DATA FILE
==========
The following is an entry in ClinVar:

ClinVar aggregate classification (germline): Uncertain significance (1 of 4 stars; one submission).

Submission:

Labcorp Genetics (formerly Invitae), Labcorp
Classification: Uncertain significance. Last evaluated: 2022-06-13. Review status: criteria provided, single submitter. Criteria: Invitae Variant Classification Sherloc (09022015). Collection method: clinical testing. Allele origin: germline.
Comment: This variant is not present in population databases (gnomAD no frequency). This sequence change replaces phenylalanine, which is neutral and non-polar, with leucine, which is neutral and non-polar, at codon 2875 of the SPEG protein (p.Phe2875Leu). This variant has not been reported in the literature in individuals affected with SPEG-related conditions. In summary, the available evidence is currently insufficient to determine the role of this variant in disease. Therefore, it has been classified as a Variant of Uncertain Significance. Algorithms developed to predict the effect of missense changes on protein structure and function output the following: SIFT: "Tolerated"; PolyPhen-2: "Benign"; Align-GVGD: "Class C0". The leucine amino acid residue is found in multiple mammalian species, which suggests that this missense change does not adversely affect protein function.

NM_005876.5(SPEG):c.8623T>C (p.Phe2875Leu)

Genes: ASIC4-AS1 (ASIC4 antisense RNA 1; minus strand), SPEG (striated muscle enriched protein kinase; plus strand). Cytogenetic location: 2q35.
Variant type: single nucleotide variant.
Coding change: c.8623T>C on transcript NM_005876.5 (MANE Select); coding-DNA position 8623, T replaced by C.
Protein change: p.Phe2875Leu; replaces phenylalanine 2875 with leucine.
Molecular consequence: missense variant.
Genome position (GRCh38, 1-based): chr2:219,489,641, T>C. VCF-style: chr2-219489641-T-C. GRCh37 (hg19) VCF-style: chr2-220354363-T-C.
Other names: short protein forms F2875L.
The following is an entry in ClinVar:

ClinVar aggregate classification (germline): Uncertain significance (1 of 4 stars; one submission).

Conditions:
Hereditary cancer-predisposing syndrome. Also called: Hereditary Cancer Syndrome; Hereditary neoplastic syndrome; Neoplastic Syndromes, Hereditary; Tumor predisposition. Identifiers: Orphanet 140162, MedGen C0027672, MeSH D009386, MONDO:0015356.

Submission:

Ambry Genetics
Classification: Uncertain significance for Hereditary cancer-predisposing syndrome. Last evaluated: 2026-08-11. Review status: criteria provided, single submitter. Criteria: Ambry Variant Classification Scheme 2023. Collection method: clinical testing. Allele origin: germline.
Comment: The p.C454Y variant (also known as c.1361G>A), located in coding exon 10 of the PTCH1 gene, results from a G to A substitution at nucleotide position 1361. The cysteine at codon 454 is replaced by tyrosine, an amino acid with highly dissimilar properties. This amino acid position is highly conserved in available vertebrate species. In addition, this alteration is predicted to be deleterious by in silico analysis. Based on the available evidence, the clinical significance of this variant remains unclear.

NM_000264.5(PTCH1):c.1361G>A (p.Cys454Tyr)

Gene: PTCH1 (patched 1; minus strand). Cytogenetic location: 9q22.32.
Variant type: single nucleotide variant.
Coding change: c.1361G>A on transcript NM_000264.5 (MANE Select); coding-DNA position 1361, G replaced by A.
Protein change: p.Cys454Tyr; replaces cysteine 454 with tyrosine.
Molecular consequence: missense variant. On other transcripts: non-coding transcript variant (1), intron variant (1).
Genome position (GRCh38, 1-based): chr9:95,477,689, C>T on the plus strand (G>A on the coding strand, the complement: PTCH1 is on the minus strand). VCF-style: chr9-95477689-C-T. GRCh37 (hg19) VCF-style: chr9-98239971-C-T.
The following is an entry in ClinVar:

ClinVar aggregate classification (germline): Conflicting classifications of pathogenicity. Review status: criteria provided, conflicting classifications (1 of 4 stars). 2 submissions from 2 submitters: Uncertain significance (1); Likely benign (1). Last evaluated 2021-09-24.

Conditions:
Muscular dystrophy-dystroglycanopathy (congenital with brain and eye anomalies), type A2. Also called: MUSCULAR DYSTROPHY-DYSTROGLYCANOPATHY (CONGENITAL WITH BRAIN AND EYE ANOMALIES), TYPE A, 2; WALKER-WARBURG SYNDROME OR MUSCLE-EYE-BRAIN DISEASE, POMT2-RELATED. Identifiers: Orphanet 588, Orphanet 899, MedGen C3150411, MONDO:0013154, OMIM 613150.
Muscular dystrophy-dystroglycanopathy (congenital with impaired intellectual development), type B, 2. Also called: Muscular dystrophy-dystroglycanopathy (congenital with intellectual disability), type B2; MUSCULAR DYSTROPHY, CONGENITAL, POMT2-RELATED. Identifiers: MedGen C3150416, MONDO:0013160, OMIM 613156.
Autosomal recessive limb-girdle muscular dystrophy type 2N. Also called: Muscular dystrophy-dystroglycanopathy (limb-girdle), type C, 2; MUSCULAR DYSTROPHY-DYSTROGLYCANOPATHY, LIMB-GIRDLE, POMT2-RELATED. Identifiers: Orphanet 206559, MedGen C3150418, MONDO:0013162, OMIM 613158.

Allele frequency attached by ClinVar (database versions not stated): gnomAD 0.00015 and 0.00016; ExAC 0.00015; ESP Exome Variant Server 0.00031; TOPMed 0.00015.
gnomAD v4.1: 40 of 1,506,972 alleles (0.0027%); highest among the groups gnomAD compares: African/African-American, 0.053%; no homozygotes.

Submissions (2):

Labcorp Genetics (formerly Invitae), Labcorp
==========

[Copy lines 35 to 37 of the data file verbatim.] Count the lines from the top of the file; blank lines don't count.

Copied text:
Autosomal recessive limb-girdle muscular dystrophy type 2N. Also called: Muscular dystrophy-dystroglycanopathy (limb-girdle), type C, 2; MUSCULAR DYSTROPHY-DYSTROGLYCANOPATHY, LIMB-GIRDLE, POMT2-RELATED. Identifiers: Orphanet 206559, MedGen C3150418, MONDO:0013162, OMIM 613158.

Allele frequency attached by ClinVar (database versions not stated): gnomAD 0.00015 and 0.00016; ExAC 0.00015; ESP Exome Variant Server 0.00031; TOPMed 0.00015.
gnomAD v4.1: 40 of 1,506,972 alleles (0.0027%); highest among the groups gnomAD compares: African/African-American, 0.053%; no homozygotes.